General comment on this list: the mental image behind most of the items seems to be roughly "break the system into parts, which are individually interpretable and nonmalicious". Intermediates expressed in natural language, decomposition into interpretable subtasks, myopia, minimal hidden state, lack of situational awareness, legibility, process-based, and composition of narrow tools all tie into that general pattern.

These all share similar shortcomings: interpretability/tool-ness/corrigibility/etc are not composable, and also (depending on which versions of these ideas one imagines) the not-yet-well-written-up problem of "you don't get to choose the ontology".

That's not really a problem for any of these properties individually - they're each still potentially worthwhile properties which make AI relatively safer. But in aggregate, bear in mind that there's decreasing marginal returns to properties which all pursue roughly-similar upsides and have roughly-similar shortcomings. If this list is your starting point, then there's probably a lot more marginal value in adding properties which which address e.g. the composability problem, rather than additional similar properties to those listed.

I think narrow domain might be one of the most important properties. An AI that is very good at designing drugs and nothing else is much safer than an AGI; it doesn't understand itself or the world at large and can't go on a self improvement rampage. It still has risks but they're ordinary "don't let a radical political terrorist in a BSL4 lab" kinda risks.

Yo Shavit says:

I wish we talked more about which particular AI systems design principles give us confidence in safety.

For example: context is always erased; humans review ~all context and output tokens.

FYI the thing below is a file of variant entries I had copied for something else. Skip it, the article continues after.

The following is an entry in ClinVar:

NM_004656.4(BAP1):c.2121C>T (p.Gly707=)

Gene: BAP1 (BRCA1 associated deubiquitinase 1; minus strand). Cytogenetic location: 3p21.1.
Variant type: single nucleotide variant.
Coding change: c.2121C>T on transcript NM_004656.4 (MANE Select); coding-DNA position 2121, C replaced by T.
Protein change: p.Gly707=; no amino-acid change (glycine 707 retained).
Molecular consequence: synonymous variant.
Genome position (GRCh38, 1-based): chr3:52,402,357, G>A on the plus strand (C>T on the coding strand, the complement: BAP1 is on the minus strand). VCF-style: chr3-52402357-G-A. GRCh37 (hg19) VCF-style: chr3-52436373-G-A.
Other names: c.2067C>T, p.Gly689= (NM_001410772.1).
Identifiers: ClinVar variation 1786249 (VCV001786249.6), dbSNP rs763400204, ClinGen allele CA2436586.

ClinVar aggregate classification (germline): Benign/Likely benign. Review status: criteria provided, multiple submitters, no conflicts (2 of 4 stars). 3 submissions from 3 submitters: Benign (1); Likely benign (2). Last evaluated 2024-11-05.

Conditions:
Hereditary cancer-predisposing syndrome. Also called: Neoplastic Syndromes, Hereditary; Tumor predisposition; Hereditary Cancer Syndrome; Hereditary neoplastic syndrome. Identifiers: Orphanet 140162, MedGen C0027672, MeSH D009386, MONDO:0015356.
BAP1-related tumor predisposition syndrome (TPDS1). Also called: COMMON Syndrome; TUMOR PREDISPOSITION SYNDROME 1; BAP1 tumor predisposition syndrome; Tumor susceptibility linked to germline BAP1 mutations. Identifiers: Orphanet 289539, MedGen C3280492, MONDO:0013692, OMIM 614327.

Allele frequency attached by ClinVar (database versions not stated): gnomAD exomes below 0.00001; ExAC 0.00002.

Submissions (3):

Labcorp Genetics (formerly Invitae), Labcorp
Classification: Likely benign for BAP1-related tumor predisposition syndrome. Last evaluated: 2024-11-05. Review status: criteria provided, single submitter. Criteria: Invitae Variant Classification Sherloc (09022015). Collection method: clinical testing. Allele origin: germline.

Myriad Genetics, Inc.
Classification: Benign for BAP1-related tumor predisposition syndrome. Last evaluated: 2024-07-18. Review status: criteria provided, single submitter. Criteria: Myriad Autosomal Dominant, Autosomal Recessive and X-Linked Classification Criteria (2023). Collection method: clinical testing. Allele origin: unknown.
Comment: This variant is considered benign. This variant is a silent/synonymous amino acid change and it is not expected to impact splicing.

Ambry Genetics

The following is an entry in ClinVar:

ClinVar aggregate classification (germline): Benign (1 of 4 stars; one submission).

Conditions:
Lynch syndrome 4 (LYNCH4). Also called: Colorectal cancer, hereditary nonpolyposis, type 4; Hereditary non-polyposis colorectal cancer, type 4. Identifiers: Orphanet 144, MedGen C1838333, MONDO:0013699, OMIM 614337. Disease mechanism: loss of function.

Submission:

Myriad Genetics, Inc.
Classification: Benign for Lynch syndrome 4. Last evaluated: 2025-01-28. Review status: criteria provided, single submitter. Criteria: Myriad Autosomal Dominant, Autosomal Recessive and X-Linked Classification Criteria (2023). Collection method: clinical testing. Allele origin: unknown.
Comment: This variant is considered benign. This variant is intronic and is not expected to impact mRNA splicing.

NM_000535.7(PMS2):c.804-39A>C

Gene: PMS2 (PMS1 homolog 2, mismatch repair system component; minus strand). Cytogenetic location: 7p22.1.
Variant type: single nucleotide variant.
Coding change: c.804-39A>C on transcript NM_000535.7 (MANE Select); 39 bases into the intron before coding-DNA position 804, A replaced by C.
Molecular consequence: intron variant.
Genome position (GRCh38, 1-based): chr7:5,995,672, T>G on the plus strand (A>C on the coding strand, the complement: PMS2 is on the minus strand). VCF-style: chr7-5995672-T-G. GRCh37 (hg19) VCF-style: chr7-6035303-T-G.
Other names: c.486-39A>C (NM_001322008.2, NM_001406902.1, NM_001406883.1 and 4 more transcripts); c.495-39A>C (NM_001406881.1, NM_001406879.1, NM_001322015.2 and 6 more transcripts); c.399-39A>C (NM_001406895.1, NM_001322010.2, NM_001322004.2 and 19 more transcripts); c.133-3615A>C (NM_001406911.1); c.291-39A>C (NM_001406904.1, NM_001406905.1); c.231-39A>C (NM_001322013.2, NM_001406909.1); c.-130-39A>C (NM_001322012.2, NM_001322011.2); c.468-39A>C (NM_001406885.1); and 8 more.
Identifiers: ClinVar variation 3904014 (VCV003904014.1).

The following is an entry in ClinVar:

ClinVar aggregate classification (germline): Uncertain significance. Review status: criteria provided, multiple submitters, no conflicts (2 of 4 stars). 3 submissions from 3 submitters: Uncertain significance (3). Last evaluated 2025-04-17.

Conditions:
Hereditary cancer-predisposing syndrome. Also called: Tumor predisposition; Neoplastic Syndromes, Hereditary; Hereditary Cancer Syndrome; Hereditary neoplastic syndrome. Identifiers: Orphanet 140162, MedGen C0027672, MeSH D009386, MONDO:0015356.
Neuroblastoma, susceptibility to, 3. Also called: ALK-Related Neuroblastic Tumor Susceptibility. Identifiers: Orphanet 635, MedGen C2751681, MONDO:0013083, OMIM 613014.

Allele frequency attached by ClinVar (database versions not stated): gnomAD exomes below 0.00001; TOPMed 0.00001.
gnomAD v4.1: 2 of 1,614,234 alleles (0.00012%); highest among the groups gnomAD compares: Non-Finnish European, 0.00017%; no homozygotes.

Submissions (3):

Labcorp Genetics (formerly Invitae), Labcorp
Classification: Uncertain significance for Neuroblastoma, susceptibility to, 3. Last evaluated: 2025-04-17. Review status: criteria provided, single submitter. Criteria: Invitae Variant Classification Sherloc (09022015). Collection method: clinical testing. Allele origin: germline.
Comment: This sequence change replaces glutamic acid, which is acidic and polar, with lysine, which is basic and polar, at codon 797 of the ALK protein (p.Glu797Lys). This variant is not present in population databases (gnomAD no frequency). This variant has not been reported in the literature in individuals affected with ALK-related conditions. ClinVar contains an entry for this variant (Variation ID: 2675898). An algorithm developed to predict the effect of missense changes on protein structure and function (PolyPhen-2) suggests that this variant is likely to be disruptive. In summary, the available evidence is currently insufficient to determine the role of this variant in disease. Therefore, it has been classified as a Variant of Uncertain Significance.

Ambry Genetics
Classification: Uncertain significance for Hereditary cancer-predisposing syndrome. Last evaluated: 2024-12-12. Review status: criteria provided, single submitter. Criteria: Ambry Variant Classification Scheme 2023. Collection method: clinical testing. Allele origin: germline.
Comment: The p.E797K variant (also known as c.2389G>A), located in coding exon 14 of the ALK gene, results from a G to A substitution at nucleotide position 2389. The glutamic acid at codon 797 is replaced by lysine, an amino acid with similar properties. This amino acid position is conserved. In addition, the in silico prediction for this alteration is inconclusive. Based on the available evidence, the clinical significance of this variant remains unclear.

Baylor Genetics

These principles are likely to disappear unless we center them in our analysis & demands.

Less worried rn about issues like "RLHF incentivizes deception"

Much more worried about "a pair of mostly-aligned AI systems talk to each other for 3 hours and then make POST requests, and no human actually reviews the full transcript"

I think it's good this post exists. But I really want to make the distinction between "safe" and "is a solution to the alignment problem," which this post elides. Or maybe "safe" vs. "friendly"?

If we build a superhuman AGI we'd better have solved the alignment problem in the sense of actually making that AGI want to do good things and not bad things. (Past a certain point, "just follow orders" isn't safe unless the order "do good things" works. If it wouldn't work, you've built an unsafe AI, and if it would work, you might as well give it.)

OpenAI's "parallelizable alignment assistant" strategy can work for between 0 and 4 organizations in the world, because it relies on having enough of a lead that you can build something that is safe yet not a solution to the alignment problem, and nobody else will cause an accident in the weeks or months you spend trying to convert this into a solution to the alignment problem.

To look at one example property: taking a random AI and putting a human in the loop makes it more safe. But it does little to nothing for solving alignment. It helps when you're building an AI that's dumber than you, but doesn't really when you're building an AI that's smarter than you.

Or lack of situational awareness. This is actively anti-alignment, because the state of the world is useful information for doing good things. But it's even more anti-capabilities, so it's a fine property to shoot for if you're making an AI that's safe because it has limited capabilities.